Last week was as jam-packed as ever at Team Re-engineering. We had our two content poppers from Skinners Academy join us for the week and we’ve now only got 100 pages left to move from Goss to WordPress. This is largely our new Parks, Sport and Health category, which we’ve had to leave until last due to the reshuffling of the section. Thanks to Bruno and Nadine for all their efforts last week.
We now need to refocus on search. We don’t have search by keyword on the WordPress template yet so users can only search on the old Goss pages. As a stopgap, we’re going to add the Goss search to the WordPress header. It will only index the old Goss pages but results will link to new pages where the redirects are in place so it shouldn’t feel too clunky to users. We’re not far off implementing WordPress’s in-site search anyway so this is a temporary state of affairs.
Mo has coded the logic and much of the styles for the navigation; we’ve had a play around with it and have a couple of suggestions but it’s looking on point. Meanwhile, Carolina’s started mocking up the Big One: The Homepage.
Assets have been bothering us a bit this week. It turns out that GDrive is great for PDFs but, where the user needs to interact with the document, it doesn’t cut the mustard. If a user accesses a Word doc on GDrive, they are given the option to ‘Open in Google Docs’ and, if they do, they can then ‘Request access’. We don’t want to be dealing with this. Until we are able to Google the answer or Google implements the answer, we will have to store these files on WordPress. Not ideal, but not a disaster.
David came to my rescue last week with a lead re Google Data Studio. I’m now GLA-bound on Thursday to learn all about how to relay those lovely stats to services in Google Data Studio, without going all Bloomberg News on them.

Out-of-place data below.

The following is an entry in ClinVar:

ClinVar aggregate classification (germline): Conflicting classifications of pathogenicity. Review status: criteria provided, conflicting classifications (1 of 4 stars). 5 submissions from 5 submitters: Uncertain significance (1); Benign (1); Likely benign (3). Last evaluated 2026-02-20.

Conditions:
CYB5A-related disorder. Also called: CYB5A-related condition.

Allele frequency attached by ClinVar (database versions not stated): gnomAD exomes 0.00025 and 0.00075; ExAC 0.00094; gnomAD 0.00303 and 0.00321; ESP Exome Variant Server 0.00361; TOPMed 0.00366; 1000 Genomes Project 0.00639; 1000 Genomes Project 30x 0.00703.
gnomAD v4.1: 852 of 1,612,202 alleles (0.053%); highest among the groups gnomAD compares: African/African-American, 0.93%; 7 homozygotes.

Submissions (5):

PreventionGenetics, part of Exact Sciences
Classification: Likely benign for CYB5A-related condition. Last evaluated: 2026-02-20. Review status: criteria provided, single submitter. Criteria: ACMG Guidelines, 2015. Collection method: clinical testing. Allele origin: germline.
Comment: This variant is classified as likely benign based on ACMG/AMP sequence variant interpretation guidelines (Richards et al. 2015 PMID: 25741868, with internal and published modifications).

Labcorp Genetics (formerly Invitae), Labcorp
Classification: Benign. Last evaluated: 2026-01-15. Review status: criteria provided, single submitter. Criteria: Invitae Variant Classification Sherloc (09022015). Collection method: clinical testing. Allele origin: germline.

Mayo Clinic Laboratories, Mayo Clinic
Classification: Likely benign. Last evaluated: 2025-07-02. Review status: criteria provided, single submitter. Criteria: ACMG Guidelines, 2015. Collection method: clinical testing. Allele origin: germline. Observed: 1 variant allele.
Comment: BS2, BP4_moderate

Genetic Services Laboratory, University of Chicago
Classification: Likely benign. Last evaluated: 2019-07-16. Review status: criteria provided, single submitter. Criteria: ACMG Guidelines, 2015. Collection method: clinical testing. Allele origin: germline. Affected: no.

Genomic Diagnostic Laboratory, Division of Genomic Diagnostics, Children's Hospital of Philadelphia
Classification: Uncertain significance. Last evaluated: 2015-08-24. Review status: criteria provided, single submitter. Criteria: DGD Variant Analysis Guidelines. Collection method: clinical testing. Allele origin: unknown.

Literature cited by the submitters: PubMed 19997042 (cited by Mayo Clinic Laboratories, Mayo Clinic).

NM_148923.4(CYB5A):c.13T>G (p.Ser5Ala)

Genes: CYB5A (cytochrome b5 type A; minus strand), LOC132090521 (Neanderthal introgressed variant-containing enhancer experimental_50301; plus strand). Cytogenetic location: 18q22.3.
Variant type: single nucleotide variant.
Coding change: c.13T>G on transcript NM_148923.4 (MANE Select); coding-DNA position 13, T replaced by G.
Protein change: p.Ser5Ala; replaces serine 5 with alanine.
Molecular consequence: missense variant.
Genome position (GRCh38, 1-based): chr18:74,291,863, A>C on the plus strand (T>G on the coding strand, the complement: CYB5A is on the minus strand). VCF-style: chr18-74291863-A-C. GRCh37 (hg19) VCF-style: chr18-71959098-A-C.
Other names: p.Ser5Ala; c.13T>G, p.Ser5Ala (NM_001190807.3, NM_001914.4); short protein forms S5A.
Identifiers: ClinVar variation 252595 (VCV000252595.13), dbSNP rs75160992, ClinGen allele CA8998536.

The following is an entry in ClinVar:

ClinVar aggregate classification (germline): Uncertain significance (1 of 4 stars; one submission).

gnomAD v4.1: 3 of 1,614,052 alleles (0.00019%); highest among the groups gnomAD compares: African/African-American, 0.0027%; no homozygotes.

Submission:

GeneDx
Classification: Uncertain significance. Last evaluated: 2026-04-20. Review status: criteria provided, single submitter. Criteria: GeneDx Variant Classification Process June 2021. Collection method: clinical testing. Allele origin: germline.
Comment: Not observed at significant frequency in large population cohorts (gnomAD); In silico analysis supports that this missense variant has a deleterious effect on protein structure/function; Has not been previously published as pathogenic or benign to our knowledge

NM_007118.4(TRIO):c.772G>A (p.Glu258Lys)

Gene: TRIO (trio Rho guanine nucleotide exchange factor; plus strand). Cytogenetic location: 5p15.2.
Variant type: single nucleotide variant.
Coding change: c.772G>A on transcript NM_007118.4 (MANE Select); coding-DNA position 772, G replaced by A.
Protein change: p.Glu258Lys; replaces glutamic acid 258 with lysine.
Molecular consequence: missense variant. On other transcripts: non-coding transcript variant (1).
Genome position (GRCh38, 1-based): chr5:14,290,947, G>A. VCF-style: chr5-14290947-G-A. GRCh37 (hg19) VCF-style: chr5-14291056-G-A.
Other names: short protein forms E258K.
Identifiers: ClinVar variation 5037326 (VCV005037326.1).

We’re still trying to recruit for our accessibility testing but, in the meantime, are also investigating Site Improve as an option for automated testing across the whole site. Our friends at the Learning Trust say it’s like having another Editor around so we have high hopes. Not going to bring in snacks though, is it?
Welcome to Submit my Planning Application weeknotes.
For more general updates, continue to check our project site; showing all the great stuff we’re doing and key information about the project. Alongside the project site, also be sure to check out our blog post which will be up next week!
A thank you to Philippa who has helped me shape my thinking around how I can facilitate the preparation sessions ahead of the service assessment. And how I can deliver these sessions at a high standard well enough for the team to get the best out of them.
What we did this week:
- Started sprint 4 and our main focuses are working on the Submit Form and Make payment
- Added the chosen URL to Hackney’s DNS register
- We’ve found a way to store details of our users so that they can come back to applications without having to re-enter them each time
- Worked on general testing such as, any timeout sessions and Error 404
- Added on endpoints for ‘creating and editing a user/user profile’
- Added GeoJSON (an open standard format designed to represent simple geographical features) data structures to the site address
- Added a way for the front end application to track the state of the application, so that when users come back to their application, they’ll be able to make changes and the edits they made previously will be shown
- Preparation for the Show and Tell
- Preparation session for the Service Assessment
- Working on the upload documents
- We will be having a Show and Tell next week –
Time: 1:30 PM till 2 PM.
Date: Thursday the 18th of July,